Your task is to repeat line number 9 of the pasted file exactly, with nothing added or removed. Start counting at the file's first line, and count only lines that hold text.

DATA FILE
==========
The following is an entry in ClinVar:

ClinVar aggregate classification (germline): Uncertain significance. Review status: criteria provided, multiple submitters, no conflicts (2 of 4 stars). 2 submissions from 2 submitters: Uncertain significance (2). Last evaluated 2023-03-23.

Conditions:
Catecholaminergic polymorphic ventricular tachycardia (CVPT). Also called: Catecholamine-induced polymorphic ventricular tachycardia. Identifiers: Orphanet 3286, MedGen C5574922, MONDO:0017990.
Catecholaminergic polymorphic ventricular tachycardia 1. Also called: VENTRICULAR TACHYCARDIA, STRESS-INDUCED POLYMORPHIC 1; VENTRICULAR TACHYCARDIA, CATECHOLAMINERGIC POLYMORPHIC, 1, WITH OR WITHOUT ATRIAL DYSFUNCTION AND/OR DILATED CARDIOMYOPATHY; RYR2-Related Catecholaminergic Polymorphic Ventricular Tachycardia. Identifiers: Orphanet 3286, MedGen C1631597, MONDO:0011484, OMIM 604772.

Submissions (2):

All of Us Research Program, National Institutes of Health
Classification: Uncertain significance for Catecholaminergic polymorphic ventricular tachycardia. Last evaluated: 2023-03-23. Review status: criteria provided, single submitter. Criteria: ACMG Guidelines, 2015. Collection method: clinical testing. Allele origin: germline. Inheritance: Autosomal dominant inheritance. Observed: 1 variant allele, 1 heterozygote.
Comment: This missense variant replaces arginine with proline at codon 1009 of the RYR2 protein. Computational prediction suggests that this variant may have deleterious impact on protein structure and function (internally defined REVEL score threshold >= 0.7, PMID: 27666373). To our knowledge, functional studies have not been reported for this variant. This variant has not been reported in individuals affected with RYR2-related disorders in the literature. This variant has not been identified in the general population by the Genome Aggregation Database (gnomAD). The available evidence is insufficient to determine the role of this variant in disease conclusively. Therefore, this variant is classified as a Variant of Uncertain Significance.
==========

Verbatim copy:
Comment: This missense variant replaces arginine with proline at codon 1009 of the RYR2 protein. Computational prediction suggests that this variant may have deleterious impact on protein structure and function (internally defined REVEL score threshold >= 0.7, PMID: 27666373). To our knowledge, functional studies have not been reported for this variant. This variant has not been reported in individuals affected with RYR2-related disorders in the literature. This variant has not been identified in the general population by the Genome Aggregation Database (gnomAD). The available evidence is insufficient to determine the role of this variant in disease conclusively. Therefore, this variant is classified as a Variant of Uncertain Significance.